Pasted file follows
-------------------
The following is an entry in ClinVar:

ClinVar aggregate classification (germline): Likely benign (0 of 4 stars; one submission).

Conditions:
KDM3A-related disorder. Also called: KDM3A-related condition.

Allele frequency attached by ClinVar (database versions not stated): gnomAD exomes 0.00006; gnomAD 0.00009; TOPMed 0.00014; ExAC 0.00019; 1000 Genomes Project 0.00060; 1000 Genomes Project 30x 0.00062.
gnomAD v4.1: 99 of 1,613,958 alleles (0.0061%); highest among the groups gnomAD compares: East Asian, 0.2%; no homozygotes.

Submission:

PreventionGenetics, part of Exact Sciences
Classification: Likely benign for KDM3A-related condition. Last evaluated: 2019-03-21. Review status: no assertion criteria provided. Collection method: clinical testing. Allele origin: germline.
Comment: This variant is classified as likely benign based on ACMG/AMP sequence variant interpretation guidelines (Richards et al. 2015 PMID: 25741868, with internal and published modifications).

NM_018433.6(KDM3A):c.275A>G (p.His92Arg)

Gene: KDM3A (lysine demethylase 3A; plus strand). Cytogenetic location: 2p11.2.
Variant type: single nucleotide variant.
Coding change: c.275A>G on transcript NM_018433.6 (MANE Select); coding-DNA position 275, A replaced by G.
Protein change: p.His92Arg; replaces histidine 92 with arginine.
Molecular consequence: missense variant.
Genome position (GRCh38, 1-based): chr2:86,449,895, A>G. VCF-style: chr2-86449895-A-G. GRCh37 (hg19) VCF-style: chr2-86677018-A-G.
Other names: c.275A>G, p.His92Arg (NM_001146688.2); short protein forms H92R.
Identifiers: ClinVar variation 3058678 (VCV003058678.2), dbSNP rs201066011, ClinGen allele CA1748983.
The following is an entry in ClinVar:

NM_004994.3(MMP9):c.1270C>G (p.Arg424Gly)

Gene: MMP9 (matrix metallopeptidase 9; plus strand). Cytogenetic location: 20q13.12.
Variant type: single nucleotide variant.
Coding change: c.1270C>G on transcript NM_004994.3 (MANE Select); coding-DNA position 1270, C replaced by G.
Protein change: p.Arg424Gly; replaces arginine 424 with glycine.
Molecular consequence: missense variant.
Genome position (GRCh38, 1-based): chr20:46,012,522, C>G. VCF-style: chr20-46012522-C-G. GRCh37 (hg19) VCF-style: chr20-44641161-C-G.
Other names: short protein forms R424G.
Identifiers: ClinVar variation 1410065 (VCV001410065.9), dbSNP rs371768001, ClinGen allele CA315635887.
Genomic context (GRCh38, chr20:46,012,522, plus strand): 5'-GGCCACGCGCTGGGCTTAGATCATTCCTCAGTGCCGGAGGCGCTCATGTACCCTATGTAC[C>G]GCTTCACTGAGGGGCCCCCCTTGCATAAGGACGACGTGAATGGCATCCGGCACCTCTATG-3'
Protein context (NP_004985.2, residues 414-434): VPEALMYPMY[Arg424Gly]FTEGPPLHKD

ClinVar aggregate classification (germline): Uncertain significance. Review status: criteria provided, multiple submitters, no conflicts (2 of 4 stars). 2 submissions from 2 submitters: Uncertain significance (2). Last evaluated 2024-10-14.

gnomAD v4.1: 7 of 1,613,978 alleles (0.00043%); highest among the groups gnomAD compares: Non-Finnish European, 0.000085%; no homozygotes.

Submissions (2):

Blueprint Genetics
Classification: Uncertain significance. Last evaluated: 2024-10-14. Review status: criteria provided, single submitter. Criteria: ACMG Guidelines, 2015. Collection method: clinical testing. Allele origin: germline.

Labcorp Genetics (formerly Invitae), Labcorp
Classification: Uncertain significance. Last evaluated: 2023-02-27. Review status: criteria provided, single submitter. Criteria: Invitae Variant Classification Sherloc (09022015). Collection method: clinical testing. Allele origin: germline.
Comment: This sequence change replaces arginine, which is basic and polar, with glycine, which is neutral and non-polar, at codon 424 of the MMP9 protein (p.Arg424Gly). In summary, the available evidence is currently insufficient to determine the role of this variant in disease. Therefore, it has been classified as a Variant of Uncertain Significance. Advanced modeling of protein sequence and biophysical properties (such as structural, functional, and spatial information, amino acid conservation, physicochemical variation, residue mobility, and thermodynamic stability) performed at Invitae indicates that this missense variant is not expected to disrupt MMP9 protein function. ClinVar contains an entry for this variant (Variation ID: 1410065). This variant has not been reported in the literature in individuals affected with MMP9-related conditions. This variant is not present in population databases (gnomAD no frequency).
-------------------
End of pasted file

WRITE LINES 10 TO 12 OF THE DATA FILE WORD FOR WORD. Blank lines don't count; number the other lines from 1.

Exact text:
Comment: This variant is classified as likely benign based on ACMG/AMP sequence variant interpretation guidelines (Richards et al. 2015 PMID: 25741868, with internal and published modifications).

NM_018433.6(KDM3A):c.275A>G (p.His92Arg)

Gene: KDM3A (lysine demethylase 3A; plus strand). Cytogenetic location: 2p11.2.